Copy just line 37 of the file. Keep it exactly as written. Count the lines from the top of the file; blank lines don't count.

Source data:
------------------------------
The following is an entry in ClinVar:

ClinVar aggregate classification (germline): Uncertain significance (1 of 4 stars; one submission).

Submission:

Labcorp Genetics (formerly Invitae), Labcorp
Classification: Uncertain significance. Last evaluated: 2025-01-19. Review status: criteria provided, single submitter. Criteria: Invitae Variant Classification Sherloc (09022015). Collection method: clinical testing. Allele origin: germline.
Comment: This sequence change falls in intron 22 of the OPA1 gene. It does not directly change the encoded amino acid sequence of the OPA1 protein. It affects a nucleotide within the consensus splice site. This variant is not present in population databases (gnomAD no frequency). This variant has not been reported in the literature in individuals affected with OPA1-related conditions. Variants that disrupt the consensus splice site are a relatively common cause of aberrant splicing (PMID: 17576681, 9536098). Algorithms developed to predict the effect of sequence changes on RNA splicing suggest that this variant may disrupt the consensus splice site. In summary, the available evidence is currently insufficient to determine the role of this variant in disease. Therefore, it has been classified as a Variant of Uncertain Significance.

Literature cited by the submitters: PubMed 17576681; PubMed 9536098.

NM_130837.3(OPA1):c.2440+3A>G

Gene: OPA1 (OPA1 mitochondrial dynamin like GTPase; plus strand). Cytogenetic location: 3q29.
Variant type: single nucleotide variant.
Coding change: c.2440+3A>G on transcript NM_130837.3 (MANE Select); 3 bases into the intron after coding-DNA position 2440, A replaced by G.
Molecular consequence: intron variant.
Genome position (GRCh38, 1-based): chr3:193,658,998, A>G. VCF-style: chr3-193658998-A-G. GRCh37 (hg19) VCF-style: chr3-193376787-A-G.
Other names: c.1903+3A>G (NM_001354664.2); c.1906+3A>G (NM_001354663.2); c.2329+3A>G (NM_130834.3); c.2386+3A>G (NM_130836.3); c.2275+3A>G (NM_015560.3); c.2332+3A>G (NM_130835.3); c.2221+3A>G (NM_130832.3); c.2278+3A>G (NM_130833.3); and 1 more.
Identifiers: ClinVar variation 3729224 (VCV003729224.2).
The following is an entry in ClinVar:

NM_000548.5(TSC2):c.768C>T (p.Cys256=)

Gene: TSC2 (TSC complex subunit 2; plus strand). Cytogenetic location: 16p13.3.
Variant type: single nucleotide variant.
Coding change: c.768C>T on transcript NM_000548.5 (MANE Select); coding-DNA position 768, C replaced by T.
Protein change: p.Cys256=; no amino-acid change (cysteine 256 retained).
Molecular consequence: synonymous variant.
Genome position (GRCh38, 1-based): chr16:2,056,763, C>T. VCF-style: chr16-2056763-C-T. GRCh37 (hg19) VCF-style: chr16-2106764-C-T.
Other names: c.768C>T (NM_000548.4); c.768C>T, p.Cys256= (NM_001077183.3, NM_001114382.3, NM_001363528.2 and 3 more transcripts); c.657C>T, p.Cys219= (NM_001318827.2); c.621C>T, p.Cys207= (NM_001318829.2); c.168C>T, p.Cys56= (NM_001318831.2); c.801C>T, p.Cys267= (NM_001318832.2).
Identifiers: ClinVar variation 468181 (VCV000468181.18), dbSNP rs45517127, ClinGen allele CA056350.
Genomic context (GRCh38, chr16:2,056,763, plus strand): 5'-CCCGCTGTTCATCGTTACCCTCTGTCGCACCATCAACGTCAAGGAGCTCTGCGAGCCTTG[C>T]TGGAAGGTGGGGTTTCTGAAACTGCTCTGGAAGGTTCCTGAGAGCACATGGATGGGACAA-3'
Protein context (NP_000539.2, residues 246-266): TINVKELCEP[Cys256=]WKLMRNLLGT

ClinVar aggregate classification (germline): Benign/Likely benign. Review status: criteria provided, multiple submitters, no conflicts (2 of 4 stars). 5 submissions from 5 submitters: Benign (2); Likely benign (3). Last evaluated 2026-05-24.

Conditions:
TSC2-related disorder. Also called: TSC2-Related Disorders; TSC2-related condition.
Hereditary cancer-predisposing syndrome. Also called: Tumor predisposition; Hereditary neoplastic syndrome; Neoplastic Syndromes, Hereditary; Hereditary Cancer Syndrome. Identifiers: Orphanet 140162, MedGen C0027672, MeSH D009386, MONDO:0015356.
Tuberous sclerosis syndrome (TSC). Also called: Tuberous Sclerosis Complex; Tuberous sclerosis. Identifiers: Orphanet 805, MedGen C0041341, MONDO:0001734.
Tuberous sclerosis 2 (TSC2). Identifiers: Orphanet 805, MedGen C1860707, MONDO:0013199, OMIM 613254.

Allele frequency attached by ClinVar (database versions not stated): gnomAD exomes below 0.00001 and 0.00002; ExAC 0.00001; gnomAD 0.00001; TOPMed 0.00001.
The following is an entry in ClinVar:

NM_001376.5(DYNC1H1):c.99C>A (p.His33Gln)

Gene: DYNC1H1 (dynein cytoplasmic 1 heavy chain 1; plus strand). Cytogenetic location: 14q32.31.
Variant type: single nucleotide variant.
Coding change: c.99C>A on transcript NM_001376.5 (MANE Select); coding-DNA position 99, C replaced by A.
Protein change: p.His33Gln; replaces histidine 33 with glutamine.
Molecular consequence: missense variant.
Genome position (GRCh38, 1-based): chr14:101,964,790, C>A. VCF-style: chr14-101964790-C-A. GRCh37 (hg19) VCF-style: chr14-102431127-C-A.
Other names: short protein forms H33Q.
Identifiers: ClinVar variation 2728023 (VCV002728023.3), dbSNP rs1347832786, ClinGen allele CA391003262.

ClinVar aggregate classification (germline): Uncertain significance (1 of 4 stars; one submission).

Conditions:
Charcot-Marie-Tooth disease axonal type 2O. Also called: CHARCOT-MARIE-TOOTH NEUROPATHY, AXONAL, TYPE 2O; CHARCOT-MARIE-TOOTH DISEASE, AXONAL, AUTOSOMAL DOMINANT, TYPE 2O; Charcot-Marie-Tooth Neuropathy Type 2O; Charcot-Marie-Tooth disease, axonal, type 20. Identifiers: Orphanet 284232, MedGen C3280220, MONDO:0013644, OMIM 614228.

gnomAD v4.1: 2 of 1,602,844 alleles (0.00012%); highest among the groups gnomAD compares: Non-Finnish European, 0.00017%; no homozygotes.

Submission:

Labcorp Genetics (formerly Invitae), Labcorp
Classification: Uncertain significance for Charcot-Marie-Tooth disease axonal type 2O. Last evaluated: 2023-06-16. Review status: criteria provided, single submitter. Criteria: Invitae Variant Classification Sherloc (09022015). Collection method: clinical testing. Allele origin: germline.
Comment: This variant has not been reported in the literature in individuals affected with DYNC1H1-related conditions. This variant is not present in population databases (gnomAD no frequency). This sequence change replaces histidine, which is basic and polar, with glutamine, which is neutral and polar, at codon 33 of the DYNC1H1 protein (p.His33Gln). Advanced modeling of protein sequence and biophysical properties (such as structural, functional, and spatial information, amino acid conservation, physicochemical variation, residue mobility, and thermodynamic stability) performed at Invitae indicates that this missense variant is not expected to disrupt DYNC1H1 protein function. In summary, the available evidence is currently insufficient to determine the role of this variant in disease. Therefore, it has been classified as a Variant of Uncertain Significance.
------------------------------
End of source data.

Gene: DYNC1H1 (dynein cytoplasmic 1 heavy chain 1; plus strand). Cytogenetic location: 14q32.31.